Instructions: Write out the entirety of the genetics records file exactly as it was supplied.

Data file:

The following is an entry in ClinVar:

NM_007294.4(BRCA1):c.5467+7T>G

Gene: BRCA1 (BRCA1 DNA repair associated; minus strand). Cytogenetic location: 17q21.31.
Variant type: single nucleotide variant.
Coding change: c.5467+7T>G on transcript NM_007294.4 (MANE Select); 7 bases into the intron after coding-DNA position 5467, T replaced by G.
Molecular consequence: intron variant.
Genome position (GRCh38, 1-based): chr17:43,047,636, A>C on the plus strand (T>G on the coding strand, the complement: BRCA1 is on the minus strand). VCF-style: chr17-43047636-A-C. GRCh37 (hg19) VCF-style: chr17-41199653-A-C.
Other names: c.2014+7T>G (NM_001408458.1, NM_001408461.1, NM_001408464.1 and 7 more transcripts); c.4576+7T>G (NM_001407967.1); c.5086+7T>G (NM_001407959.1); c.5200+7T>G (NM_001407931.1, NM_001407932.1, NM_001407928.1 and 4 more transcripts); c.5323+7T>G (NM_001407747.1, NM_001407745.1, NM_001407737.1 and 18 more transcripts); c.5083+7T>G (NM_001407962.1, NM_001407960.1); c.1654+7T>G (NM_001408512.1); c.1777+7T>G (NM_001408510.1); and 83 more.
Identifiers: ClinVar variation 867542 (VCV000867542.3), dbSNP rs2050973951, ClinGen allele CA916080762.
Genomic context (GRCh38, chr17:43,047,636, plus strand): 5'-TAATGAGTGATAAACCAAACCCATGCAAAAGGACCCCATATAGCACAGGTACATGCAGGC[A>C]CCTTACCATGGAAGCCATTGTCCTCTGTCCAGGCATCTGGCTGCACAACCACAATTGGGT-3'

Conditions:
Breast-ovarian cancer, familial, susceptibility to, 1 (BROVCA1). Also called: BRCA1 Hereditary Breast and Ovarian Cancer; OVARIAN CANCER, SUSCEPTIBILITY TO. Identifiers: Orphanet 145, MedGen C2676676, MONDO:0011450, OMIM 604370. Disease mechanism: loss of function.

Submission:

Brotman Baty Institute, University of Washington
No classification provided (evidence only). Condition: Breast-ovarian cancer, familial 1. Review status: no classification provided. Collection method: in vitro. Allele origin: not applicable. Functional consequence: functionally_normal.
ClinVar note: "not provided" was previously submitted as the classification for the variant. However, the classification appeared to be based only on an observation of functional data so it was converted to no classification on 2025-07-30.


The following is an entry in ClinVar:

NM_007294.4(BRCA1):c.5467+7T>G

Gene: BRCA1 (BRCA1 DNA repair associated; minus strand). Cytogenetic location: 17q21.31.
Variant type: single nucleotide variant.
Coding change: c.5467+7T>G on transcript NM_007294.4 (MANE Select); 7 bases into the intron after coding-DNA position 5467, T replaced by G.
Molecular consequence: intron variant.
Genome position (GRCh38, 1-based): chr17:43,047,636, A>C on the plus strand (T>G on the coding strand, the complement: BRCA1 is on the minus strand). VCF-style: chr17-43047636-A-C. GRCh37 (hg19) VCF-style: chr17-41199653-A-C.
Other names: c.2014+7T>G (NM_001408458.1, NM_001408461.1, NM_001408464.1 and 7 more transcripts); c.4576+7T>G (NM_001407967.1); c.5086+7T>G (NM_001407959.1); c.5200+7T>G (NM_001407931.1, NM_001407932.1, NM_001407928.1 and 4 more transcripts); c.5323+7T>G (NM_001407747.1, NM_001407745.1, NM_001407737.1 and 18 more transcripts); c.5083+7T>G (NM_001407962.1, NM_001407960.1); c.1654+7T>G (NM_001408512.1); c.1777+7T>G (NM_001408510.1); and 83 more.
Identifiers: ClinVar variation 867542 (VCV000867542.3), dbSNP rs2050973951, ClinGen allele CA916080762.
Genomic context (GRCh38, chr17:43,047,636, plus strand): 5'-TAATGAGTGATAAACCAAACCCATGCAAAAGGACCCCATATAGCACAGGTACATGCAGGC[A>C]CCTTACCATGGAAGCCATTGTCCTCTGTCCAGGCATCTGGCTGCACAACCACAATTGGGT-3'

Conditions:
Breast-ovarian cancer, familial, susceptibility to, 1 (BROVCA1). Also called: BRCA1 Hereditary Breast and Ovarian Cancer; OVARIAN CANCER, SUSCEPTIBILITY TO. Identifiers: Orphanet 145, MedGen C2676676, MONDO:0011450, OMIM 604370. Disease mechanism: loss of function.

Submission:

Brotman Baty Institute, University of Washington
No classification provided (evidence only). Condition: Breast-ovarian cancer, familial 1. Review status: no classification provided. Collection method: in vitro. Allele origin: not applicable. Functional consequence: functionally_normal.
ClinVar note: "not provided" was previously submitted as the classification for the variant. However, the classification appeared to be based only on an observation of functional data so it was converted to no classification on 2025-07-30.